2009 overall record: 8-5
2009 conference record: 6-3 (tied for second)
Offense: 8, Defense: 7, punter/kicker: 2
Key losses: RB Toby Gerhart, TE Jim Dray, DT Ekom Udofia, FS Bo McNally
2009 statistical leaders (*returning starter)
Rushing: Toby Gerhart (1,871)
Passing: Andrew Luck* (2,575)
Receiving: Ryan Whalen* (926)
Tackles: Bo McNally (83)
Sacks: Thomas Keiser* (9)
Interceptions: Bo McNally, Delano Howell*, Richard Sherman* (2)
1. Luck is ready to lead: Coach Jim Harbaugh doesn't beat around the bush. He'll tell you straight up that he thinks Andrew Luck is the best quarterback in the nation. His performance this spring suggested that's not just a coach pumping up his player. Recall that Harbaugh called Toby Gerhart the best running back in the Pac-10 last preseason and ended up being right.
2. The front seven will be tough: The Cardinal adopted a new 3-4 look this spring, but the biggest reason to be hopeful on defense is a combination of experienced veterans and maturing youngsters. Players such as linebackers Shayne Skov, Thomas Keiser and Chase Thomas were forced into action early in their careers. Now they -- particularly Skov -- are ready to break through.
3. Is this the best offensive line in the Pac-10? While things are unresolved at right tackle, where Derek Hall and James McGillicuddy are battling to replace Chris Marinelli, there are four returning starters from a crew that was often dominant in 2009. Sophomore guard David DeCastro, sophomore tackle Jonathan Martin and senior guard Andrew Phillips each earned honorable mention All-Pac-10 recognition, while senior center Chase Beeler was second-team All-Conference.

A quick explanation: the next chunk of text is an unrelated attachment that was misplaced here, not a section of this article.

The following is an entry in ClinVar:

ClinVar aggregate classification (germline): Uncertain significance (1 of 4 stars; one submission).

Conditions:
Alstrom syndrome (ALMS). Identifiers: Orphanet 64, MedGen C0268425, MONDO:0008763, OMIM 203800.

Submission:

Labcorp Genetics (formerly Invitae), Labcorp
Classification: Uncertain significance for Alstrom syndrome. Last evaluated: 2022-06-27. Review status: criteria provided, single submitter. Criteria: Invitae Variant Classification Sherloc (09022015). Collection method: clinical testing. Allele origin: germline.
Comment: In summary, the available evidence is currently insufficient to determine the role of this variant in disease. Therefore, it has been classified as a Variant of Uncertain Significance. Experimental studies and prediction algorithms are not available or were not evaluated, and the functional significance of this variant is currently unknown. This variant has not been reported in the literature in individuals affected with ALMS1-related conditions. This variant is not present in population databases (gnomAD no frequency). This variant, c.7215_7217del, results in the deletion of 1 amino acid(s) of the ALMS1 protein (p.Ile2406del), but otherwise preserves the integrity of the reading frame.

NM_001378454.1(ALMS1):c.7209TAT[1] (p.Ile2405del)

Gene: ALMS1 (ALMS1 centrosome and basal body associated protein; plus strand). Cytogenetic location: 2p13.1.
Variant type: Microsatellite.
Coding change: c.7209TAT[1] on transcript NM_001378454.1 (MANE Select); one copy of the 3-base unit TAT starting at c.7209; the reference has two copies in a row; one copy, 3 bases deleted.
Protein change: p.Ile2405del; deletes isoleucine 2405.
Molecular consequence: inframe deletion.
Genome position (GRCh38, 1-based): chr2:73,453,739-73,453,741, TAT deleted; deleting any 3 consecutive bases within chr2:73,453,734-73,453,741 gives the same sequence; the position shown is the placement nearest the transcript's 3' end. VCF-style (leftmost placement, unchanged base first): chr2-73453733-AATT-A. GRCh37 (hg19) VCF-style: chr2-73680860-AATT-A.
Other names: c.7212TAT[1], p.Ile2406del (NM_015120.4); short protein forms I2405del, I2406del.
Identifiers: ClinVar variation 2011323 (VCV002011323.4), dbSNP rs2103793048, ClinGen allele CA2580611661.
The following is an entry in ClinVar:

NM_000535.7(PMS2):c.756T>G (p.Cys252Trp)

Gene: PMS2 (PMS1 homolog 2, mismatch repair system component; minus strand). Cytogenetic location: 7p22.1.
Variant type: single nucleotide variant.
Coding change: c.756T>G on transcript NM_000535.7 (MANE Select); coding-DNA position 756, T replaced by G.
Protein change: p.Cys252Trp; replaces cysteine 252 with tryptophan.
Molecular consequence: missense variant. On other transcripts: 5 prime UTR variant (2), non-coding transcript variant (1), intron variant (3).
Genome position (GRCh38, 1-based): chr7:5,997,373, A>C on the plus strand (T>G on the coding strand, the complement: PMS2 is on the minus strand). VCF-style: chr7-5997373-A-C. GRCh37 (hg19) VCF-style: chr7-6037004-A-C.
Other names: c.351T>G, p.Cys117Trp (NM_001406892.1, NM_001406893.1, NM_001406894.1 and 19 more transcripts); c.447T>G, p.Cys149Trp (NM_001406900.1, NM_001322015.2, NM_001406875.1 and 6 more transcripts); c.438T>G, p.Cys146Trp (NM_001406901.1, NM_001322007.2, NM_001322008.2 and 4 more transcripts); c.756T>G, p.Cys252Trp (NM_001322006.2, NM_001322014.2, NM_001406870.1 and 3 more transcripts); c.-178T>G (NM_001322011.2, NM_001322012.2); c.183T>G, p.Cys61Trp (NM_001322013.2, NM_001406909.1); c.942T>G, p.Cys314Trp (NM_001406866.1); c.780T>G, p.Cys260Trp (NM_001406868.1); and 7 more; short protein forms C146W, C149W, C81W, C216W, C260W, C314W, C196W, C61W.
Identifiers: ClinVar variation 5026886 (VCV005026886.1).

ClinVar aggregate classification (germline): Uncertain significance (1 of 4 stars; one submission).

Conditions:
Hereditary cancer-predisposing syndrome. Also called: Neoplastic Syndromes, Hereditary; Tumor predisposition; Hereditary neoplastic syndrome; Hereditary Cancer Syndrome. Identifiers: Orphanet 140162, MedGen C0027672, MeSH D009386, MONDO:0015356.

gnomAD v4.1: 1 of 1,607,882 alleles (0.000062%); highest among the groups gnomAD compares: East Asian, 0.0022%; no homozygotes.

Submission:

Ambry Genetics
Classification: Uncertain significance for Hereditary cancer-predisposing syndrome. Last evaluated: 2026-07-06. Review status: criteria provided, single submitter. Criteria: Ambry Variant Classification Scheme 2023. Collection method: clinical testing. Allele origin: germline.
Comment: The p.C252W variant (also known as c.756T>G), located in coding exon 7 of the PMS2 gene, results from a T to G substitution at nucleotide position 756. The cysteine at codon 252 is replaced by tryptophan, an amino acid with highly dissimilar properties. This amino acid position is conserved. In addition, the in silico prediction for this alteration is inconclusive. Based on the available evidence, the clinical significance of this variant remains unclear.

1. Who replaces Gerhart? It's likely going to be a "backfield by committee" approach. Jeremy Stewart, Tyler Gaffney and Stepfan Taylor are the candidates, but it's interesting that Alex Debniak, a linebacker who dabbles at running back, and freshman Usua Amanam, raised more than a few eyebrows during the spring game when given the ball.
2. Secondary issues: While three or four starters are back in the secondary, that's not necessarily a good thing. Stanford must be more athletic in the back-half if it wants to challenge for the conference title. New defensive backs coach Derek Mason figures to mix-and-match without regard to seniority. Michael Thomas' move from corner to safety was the most noteworthy spring development.
3. Can Stanford sustain success? Harbaugh made a big deal about Stanford becoming a physical, blue collar team. And it worked. Now that the Cardinal is clearly in the mix, it will be interesting to see if they can maintain that mentality. It's worthy of note that Stanford hasn't posted back-to-back winning seasons since 1995-96.